Chance for diners to downsize

By Martin Johnston

Researchers urge disclosure of kilojoules in fast-food chains.

Energy labelling on fast-food menus leads to orders containing significantly fewer calories, an experiment has shown. Photo / Getty Images
Energy labelling on fast-food menus leads to orders containing significantly fewer calories, an experiment has shown. Photo / Getty Images

Fast-food lovers would scoff down around 10 per cent fewer calories if shop menus listed each item's energy content, new research suggests.

In the online experiment, those who were shown generic fast-food menu boards displaying energy content ordered burgers, chips and other items that, on average, contained 490 kilojoules less energy than the orders of those shown menus without the energy listings.

And when energy content was joined by red/orange/green traffic-light labelling to indicate healthier and less-healthy items, the orders contained 500 kilojoules less energy than the comparison group shown the standard menus.

One of the researchers, Maree Scully, of the Cancer Council of Victoria, told the transtasman Obesity Society conference in Auckland that the online experiment, involving more than 1000 people in Australia, found that energy labelling alone, or with traffic-light colourings, led to meal orders containing significantly less energy.

"Thus, the introduction of mandatory disclosure of kilojoule information on menus at fast-food chain outlets would be a positive policy initiative."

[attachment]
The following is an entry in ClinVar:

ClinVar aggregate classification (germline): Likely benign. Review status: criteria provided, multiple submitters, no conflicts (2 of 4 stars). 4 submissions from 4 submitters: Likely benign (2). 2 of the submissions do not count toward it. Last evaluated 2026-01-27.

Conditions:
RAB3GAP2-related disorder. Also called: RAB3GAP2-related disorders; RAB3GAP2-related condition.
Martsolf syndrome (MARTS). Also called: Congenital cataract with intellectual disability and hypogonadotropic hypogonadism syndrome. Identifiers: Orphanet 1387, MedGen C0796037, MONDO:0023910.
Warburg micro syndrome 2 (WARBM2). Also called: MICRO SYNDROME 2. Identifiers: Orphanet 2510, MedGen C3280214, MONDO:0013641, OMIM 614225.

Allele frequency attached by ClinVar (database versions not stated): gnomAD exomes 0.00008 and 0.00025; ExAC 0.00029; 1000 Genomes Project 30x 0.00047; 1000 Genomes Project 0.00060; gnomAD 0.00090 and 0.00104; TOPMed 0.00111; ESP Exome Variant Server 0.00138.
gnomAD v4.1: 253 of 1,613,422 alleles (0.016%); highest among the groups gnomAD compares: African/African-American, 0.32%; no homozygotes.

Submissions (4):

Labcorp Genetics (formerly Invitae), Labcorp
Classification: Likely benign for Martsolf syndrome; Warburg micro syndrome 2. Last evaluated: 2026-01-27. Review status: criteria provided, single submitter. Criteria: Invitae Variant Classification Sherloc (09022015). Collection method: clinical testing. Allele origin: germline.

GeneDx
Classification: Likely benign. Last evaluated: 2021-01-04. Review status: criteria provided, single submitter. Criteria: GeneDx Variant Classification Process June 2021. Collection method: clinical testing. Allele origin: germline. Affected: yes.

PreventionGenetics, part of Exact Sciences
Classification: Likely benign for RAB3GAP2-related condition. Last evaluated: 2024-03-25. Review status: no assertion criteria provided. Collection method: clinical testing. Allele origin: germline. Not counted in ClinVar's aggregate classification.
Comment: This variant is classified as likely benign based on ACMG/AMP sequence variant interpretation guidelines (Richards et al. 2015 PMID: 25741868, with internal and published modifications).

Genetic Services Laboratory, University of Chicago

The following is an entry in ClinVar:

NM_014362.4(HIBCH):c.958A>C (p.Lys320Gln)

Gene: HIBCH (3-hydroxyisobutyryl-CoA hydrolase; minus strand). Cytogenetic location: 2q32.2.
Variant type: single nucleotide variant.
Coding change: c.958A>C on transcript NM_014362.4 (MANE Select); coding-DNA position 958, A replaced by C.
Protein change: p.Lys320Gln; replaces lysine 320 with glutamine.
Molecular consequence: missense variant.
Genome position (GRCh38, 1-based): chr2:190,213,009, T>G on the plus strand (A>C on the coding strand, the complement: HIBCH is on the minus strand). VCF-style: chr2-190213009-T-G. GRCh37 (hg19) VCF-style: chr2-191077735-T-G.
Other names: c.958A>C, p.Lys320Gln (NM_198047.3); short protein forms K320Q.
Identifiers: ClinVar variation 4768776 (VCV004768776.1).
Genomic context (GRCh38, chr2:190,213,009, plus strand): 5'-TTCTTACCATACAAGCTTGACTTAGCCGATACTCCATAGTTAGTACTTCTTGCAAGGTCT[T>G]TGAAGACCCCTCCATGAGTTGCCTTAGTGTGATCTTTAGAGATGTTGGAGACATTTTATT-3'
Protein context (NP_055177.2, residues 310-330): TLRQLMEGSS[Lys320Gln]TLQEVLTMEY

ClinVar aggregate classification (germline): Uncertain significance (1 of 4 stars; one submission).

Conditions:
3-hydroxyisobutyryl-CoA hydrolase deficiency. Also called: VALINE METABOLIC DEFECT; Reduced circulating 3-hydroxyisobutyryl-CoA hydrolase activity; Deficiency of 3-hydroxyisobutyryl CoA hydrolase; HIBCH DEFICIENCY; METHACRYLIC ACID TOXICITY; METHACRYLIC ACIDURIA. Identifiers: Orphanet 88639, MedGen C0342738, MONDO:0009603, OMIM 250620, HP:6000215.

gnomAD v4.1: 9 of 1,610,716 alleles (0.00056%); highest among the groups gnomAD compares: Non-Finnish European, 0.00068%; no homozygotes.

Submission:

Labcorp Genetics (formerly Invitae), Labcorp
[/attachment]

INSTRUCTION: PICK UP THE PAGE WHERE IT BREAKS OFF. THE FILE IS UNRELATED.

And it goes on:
Co-researcher Jane Martin, of the Obesity Policy Coalition, said a number of Australian Governments - but not Victoria's - had laws requiring fast-food chains to list energy content of items on their menus. Even in states where they didn't yet have to, chains were now doing it anyway.

"The fact that they are doing it voluntarily says they don't see it as too much of a threat to sales."

"I think it would be good to have traffic lights as well. I think that would encourage reformulation and would probably encourage healthier options.

"In places like Starbucks ... where you are buying a coffee you might think twice about what size you get, or you're buying something that you might think sounds healthy like a berry smoothie.

"Some of those products sound very healthy but they are quite energy dense because they might be high in sugar, they might even be relatively high in fat if they have got milk in it or cream."

Ms Martin said energy listings at the point of sale - rather than on food containers the buyer saw only after the purchase - "help to empower consumers in ways that help them make better choices".

McDonald's in New Zealand has listed energy content and other nutritional data on its tray mats, food packaging and website for several years but spokesman Simon Kenny said it had no plans to list energy content on menu boards.

The chain would instead wait for the outcome of the Government's review of food labelling, which he understood was due to be completed by early next year at the latest.

Energy content

2070kJ (kilojoules) Big Mac

1660kJ McDonald's large French Fries

1680kJ Subway Meatball Marinara 6-inch sandwich

2155kJ Starbucks grande whole milk white chocolate mocha

Sources: company websites

Median daily energy intake

10,380kJ men

7448kJ women

Source: Ministry of Health

- NZ Herald

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